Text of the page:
Informal workers provide a huge reserve of productive, talented and skilled to semi-skilled labor. The potential of the informal economy as a driver of economic growth can be realized with the removal of obstacles and discrimination, as well as the creation of an enabling environment supportive of informal workers. Enhancing their access to productive resources, social protection, technology, skills development, and enhancement contribute to poverty reduction and realize social justice and equality for all workers.
Situation of workers in the informal economy
Varying levels of informality. Workers in the informal economy encompass a broad section of workers engaged in different kinds of productive activities and employment. The “informal sector” is defined under the National Statistics Coordination Board (NSCB) Resolution No. 15, series of 2002, as “household unincorporated enterprises which consists of both informal own-account enterprises and enterprises of informal employers.”
Workers in the informal economy are not a homogenous group. The differences are due to employment, gender, educational attainment, occupational group and location of work. According to the 2008 ISS, there are 10.5 million informal sector operators who are either self-employed (without any paid employee) or employer in own-family operated farm or business. The self-employed stands at 9.1 million while the employer is at 1.3 million. About two-thirds of informal workers surveyed were male, and 75% are in the age group 35 years and over. 41.3% of informal sector operators are engaged in agriculture, hunting, and forestry, while 29.6% are found in wholesale and retail trade and 10% are in transport, storage, and communications.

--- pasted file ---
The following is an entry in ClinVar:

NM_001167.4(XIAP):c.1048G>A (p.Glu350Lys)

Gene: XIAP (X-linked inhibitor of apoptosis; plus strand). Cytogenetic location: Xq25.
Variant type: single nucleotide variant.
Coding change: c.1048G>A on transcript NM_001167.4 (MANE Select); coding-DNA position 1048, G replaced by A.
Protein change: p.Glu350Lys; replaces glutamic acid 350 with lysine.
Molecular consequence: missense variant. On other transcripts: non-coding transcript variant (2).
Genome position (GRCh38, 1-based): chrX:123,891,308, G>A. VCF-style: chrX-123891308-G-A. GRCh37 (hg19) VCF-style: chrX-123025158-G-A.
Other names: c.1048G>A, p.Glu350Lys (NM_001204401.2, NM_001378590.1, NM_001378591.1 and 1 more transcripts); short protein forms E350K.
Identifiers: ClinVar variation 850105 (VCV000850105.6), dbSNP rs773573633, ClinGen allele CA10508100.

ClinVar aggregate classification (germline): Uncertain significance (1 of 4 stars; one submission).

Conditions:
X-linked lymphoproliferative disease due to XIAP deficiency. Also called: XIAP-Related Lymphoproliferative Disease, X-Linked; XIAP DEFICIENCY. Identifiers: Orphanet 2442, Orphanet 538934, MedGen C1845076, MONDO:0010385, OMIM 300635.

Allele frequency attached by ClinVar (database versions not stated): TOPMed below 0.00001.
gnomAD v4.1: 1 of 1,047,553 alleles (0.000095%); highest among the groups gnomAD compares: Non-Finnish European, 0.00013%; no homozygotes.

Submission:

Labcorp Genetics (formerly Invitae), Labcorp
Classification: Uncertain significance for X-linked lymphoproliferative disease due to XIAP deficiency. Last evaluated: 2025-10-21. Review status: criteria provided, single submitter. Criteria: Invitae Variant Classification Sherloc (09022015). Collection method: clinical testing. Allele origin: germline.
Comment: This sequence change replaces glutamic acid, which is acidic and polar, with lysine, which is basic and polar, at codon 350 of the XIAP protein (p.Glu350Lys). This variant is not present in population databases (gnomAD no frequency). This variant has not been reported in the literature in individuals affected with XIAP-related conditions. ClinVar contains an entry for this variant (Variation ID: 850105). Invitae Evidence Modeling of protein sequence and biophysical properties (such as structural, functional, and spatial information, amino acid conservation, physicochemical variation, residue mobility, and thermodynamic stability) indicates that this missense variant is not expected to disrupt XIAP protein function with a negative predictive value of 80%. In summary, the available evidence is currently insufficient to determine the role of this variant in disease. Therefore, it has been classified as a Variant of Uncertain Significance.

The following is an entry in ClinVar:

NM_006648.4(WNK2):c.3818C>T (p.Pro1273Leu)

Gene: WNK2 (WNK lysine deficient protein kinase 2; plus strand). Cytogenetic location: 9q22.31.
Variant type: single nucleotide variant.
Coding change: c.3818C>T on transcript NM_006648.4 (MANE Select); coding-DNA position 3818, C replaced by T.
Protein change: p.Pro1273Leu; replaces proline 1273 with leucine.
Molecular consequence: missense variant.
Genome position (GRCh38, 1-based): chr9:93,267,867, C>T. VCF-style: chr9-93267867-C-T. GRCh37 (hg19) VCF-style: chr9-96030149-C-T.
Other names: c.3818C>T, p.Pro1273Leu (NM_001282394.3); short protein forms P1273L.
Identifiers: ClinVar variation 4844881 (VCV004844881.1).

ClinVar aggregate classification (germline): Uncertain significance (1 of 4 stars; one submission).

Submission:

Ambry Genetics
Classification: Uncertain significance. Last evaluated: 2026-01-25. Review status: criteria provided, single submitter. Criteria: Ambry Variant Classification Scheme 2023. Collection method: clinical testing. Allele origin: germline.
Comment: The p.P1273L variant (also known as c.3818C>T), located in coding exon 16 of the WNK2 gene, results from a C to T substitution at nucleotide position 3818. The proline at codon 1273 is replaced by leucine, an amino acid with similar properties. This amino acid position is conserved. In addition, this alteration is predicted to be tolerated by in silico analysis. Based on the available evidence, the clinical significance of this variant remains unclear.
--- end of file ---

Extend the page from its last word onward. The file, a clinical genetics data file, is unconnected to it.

The Bureau of Workers with Special Concerns of the Department of Labor and Employment (DOLE) noted the need for updating the definition of informal sector workers, as it does not “aggregate” workers from new kinds of sectors like the home-based online workers, and Transport Network Vehicle Services (TNVs).”
Gender Segmentation. Women and men are distributed unevenly in the informal workforce structure by status in employment, branch of economic activity and place of work. Women in informal employment are more likely to be self-employed than men.